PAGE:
The most coal-dependent US utilities plan to keep around 75% of their coal-fired power plants running for another decade, according to an analysis by environmental lobbying group Sierra Club.
According to the analysis of utility public filings the companies, which together account for 43% of US power production, have committed to retiring just a quarter of their coal capacity by 2030.
It also found the companies plan to add new wind and solar capacity over that period amounting to less than one-fifth of their current coal and gas generation.
The Sierra Club said the study shows companies are not moving fast enough to transition away from fossil fuels and are unlikely to reduce greenhouse gas emissions quickly enough to align the United States with the Paris agreement goal of limiting global warming to 1.5°C, to avoid the worst impacts of climate change.
The US power sector contributes about 27% of the nation’s greenhouse gas emissions, making it the second largest source behind transportation, according to the US Environmental Protection Agency.
Many utilities have promised measures to decarbonize in the coming years or decades, responding in part to investor pressure, state mandates, or expectations for future federal greenhouse gas regulation.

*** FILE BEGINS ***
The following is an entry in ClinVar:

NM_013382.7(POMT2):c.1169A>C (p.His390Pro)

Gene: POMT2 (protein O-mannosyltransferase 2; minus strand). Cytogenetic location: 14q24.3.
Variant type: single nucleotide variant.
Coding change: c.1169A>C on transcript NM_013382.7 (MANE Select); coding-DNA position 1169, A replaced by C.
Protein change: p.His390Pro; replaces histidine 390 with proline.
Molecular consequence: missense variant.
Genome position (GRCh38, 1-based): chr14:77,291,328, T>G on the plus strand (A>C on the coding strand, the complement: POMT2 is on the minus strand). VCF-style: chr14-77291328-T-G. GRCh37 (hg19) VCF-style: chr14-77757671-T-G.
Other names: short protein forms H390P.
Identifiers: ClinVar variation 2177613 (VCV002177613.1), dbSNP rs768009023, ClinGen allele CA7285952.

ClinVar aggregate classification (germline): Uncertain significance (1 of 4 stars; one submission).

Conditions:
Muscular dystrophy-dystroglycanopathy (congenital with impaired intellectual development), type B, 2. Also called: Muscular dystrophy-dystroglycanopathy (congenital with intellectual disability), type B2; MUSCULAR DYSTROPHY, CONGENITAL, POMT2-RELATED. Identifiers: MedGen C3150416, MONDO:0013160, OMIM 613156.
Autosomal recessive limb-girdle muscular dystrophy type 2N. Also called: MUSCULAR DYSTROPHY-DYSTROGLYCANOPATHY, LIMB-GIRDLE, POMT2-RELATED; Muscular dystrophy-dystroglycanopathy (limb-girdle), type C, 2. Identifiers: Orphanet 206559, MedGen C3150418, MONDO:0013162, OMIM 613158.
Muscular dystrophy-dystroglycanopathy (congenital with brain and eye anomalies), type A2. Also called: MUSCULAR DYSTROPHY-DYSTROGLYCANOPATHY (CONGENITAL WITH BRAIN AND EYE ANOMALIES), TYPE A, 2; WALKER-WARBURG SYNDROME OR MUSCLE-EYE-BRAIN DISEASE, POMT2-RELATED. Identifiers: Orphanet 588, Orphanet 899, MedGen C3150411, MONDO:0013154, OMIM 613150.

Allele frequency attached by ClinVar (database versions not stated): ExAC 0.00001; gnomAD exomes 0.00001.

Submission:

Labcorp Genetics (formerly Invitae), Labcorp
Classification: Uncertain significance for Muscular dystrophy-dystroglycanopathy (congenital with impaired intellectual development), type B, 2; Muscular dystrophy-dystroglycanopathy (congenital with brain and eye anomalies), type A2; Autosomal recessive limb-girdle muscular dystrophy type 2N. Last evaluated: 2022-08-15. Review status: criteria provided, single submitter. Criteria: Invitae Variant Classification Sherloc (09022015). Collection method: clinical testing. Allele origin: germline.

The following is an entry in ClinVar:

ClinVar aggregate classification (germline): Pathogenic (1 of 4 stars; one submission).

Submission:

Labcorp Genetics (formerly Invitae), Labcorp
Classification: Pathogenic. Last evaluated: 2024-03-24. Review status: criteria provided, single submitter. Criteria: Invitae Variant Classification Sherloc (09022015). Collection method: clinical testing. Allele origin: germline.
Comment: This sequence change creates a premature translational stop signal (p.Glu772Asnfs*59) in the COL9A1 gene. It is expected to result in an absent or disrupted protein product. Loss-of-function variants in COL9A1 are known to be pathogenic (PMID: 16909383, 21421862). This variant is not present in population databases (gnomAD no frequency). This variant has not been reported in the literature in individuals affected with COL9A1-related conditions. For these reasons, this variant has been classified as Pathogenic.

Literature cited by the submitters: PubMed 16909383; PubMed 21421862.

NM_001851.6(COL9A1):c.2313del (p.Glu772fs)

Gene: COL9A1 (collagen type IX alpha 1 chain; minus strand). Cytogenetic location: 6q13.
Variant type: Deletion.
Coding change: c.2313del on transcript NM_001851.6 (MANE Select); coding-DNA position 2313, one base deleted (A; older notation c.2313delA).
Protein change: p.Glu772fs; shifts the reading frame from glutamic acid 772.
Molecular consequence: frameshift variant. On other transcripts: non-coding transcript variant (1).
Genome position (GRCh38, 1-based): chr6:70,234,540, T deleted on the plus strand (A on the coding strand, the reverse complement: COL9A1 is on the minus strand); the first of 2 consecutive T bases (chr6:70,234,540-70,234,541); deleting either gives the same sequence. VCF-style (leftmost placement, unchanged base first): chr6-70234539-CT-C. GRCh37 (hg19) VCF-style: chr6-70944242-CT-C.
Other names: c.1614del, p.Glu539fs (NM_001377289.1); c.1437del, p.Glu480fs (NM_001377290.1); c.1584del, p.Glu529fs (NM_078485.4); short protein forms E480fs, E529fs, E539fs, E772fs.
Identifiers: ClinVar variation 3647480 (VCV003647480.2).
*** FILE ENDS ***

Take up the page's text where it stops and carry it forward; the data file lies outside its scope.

The analysis comes as the US federal government is tacking a decidedly more environmentally friendly approach under President Biden.
As well as recommitting to the Paris Climate Accord, on his first day in charge he signed an Executive Order that his office described as taking the critical first steps to “address the climate crisis, create good union jobs, and advance environmental justice, while reversing the previous administration’s harmful policies”.
The order looks to tackle the climate crisis by directing all executive departments and agencies to immediately review and take appropriate action to address federal regulations and other executive actions taken during the last four years that were “harmful to public health, damaging to the environment, unsupported by the best available science, or otherwise not in the national interest, including agency actions identified on the attached list”.
It also directs federal agencies “to consider revising vehicle fuel economy and emissions standards, methane emissions standards, and appliance and building efficiency standards to ensure that such standards cut pollution, save consumers money, and create good union jobs”.